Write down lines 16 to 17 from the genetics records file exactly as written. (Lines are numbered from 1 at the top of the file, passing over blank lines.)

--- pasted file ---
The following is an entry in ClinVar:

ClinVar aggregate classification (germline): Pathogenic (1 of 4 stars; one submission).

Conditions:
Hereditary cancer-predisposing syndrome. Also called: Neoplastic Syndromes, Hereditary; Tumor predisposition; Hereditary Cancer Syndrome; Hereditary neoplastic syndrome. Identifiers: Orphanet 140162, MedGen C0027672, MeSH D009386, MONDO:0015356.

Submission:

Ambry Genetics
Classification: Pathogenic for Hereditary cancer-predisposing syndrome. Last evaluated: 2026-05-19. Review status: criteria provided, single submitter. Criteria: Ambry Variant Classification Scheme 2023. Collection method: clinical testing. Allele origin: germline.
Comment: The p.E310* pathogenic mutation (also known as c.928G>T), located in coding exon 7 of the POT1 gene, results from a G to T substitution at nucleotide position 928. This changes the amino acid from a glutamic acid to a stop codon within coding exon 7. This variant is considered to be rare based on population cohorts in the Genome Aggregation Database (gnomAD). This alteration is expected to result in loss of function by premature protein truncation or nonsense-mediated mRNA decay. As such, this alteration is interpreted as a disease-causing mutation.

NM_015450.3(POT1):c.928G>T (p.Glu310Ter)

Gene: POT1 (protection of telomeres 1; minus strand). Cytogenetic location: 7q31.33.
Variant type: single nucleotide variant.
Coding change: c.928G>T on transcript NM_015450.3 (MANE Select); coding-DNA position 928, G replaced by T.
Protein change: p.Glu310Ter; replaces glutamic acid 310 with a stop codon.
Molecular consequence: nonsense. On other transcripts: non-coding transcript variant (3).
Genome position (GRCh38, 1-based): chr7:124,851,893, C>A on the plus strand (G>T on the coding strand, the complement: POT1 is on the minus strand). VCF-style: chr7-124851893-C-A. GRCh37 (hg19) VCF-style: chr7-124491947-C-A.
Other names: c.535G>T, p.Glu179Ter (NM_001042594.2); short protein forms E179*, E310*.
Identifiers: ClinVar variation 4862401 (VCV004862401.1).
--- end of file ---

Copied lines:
Other names: c.535G>T, p.Glu179Ter (NM_001042594.2); short protein forms E179*, E310*.
Identifiers: ClinVar variation 4862401 (VCV004862401.1).